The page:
9 February–2 June 2013
Corso Bettini 43
In recent years, the debate about food in the world of design has attained unheard-of levels of public interest. And the world of design, which always records and often anticipates aesthetic and cultural trends, together with socio-economic and anthropological ones, has in turn dedicated close attention to the world of food, showing creativity, curiosity and great innovative capacity.
The creations of a large group of “food designers” are at the centre of The Food Project. The shape of taste exhibition, with which the Mart, Museo di arte moderna e contemporanea di Trento e Rovereto presents the art of industrial projects and experimental design applied to foods.
Curated by Beppe Finessi, the exhibition runs from 9th February to 2nd June 2013.
It sees the participation of such designers and architects as Enrico Azzimonti, Bompas&Parr, Achille Castiglioni, Stephan Bureaux, Lorenzo Damiani, Florence Doleac, FormaFantasma, Giorgetto Giugiaro, Marije Vogelzang, Marti Guixé, Giulio Iachetti, Marcel Wanders, Enzo Mari, Alessandro Mendini, Katja Grujters, Konstantin Grcic, Gaetano Pesce, Diego Ramos, Philippe Starck and leading chefsi, like Gualtiero Marchesi, together with Bruno Barbieri, Massimo Bottura, Antonio Canavacciuolo, Carlo Cracco, Daniel Facen, Davide Oldani and Davide Scabin.
The exhibition is divided into a number of thematic areas and opens with a tribute to the “Good Design” book written by Bruno Munari 50 years ago, in which the great maestro taught his readers to read the products of nature, like oranges, as though they were objects of design, stressing their “functional and performance” characteristics with irony and precision.
Starting with this lesson, the exhibition reveals some “anonymous foods” through a series of graphic interpretations, to reveal their traditional forms in their sophisticated and precise architectural connotations: because behind such geographically connoted foods—like sushi or strudel, but also lasagne or arancino—is frequently concealed a planning approach that is the result of a careful compromise between image, taste and production. A basic and omnipresent food—bread—is presented in a series of different forms, displayed like sculptures to stress their aesthetic “fineness.”
Various types of pasta, designed by such as Giorgetto Giugiaro, Mauro Olivieri and Christian Ragot, emblematically show how the creativity of designers converges with industrial production; this is one of the key themes of the exhibition. As Giampiero Bosoni writes in the catalogue, it has “revolutionised the relationship between form and content in food”. A felicity of synthesis that also underlies the success of commercial products, like Baci Perugina chocolates, Ferrero Rocher, Krumiro biscuits and Saratoga Chips.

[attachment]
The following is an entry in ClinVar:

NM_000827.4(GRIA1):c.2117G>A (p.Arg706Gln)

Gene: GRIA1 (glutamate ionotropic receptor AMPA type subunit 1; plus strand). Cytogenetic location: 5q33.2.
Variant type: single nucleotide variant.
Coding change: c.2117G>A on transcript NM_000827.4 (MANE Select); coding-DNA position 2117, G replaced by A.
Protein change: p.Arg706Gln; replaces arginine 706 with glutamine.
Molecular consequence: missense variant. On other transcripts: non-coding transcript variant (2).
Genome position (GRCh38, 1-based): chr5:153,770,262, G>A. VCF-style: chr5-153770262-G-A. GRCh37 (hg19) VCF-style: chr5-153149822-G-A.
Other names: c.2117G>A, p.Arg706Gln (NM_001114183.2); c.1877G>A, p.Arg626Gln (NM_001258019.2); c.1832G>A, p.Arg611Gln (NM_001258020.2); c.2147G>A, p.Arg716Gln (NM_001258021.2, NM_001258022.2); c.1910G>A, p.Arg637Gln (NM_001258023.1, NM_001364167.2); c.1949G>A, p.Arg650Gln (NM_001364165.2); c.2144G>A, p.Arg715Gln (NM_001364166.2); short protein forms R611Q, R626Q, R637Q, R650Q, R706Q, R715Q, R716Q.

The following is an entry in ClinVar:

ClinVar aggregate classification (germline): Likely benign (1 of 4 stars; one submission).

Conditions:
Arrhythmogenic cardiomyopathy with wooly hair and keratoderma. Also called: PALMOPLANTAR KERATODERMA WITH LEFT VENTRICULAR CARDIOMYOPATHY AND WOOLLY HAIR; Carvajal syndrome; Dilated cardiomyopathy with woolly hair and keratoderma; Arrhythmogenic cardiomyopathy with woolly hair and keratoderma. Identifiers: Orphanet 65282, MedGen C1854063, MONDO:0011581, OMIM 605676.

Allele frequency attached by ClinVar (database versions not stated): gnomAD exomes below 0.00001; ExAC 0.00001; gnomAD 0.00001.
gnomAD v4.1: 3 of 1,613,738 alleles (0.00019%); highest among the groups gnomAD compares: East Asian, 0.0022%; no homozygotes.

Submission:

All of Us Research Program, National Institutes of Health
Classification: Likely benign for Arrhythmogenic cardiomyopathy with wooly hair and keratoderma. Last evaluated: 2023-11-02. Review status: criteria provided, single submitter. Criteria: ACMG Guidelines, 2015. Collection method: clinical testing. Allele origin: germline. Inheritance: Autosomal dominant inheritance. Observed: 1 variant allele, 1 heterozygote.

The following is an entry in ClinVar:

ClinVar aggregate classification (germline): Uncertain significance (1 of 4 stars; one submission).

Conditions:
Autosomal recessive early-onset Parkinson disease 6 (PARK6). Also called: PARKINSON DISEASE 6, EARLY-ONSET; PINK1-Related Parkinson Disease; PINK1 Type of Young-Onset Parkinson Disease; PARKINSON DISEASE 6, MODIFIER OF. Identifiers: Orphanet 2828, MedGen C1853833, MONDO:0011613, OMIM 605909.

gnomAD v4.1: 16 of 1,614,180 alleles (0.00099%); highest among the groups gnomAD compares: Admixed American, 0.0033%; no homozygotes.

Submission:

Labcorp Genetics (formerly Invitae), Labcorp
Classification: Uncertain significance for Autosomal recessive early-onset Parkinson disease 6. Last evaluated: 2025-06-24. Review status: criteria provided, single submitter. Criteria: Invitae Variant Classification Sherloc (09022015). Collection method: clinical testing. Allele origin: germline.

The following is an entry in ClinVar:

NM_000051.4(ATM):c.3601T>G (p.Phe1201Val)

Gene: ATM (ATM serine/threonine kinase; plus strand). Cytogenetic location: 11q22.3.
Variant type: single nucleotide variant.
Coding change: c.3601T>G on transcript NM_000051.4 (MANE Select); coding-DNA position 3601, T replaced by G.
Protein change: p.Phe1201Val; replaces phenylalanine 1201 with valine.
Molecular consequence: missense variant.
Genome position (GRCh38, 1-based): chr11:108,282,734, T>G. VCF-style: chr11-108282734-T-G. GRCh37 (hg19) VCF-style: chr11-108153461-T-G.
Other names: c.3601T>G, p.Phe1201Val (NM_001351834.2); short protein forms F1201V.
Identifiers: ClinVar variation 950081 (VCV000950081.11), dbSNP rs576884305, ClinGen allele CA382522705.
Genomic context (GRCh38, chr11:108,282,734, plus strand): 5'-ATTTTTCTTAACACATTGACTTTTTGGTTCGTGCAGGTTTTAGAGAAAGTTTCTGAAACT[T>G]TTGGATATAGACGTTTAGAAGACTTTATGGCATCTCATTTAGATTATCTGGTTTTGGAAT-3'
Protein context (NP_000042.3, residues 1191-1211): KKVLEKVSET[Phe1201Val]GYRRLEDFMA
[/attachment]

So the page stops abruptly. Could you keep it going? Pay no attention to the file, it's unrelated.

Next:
The reflection about the transformations implemented by the food industry, which is still undergoing a radical evolution, meets the subject of ethics, ecology and also—in a section dedicated to patents—the relationship between creativity and standardisation.
“Food designers” today have an almost infinite freedom to shape form and function. Objects like the “Edible pen” of Martì Guixè, the chocolate “Golosimetro” (“greediness metre”) of Paolo Ulian and “Sugar Spoon” of Marije Vogelzang are some of the results of their fantasy.
In many cases, it is the form of a product that is planned and developed as a decorative element: the exhibition displays the jellies of Bompas & Parr reproducing St Paul’s Cathedral in London, the “Bread Palette” (a palette-shaped toast) by Ryohei Yoshiyuki and Delphine Huguet’s “Speculoos,” a biscuit that adapts to the shape of the coffee cup. All objects containing a dash of irony that develops into an entertaining detached viewpoint in the creations of Matteo Ragni, Diego Ramos and Enrico Azzimonti, gathered together in a section entitled “Irony, metaphor and paradox.”
Also on show are some designer objects made from food: chocolate jewels by Barbara Uderzo, bread dinner services by FormaFantasma and the “Decafè” of Raúl Laurí Pla, winner of the Salone satellite 2012 in Milan. Alessandro Mendini’s “Cioccolator” (“Chocolator”)—a calculator in the form of a chocolate bar—and “Popsicles” by Putput—sponges shaped to resemble ice cubes—are instead unusual examples of designer objects alluding to food. A site-specific project made for the Mart by Martì Guixé, one of the new masters of design, reveals further expressive possibilities in a field that is so fundamental to our lives.
A busy programme of events involves chefs of international standing, who will hold a series of “Martcookings,” evening cooking shows in the exhibition rooms. A live tweeting service with the #martcooking hashtag is available for each show.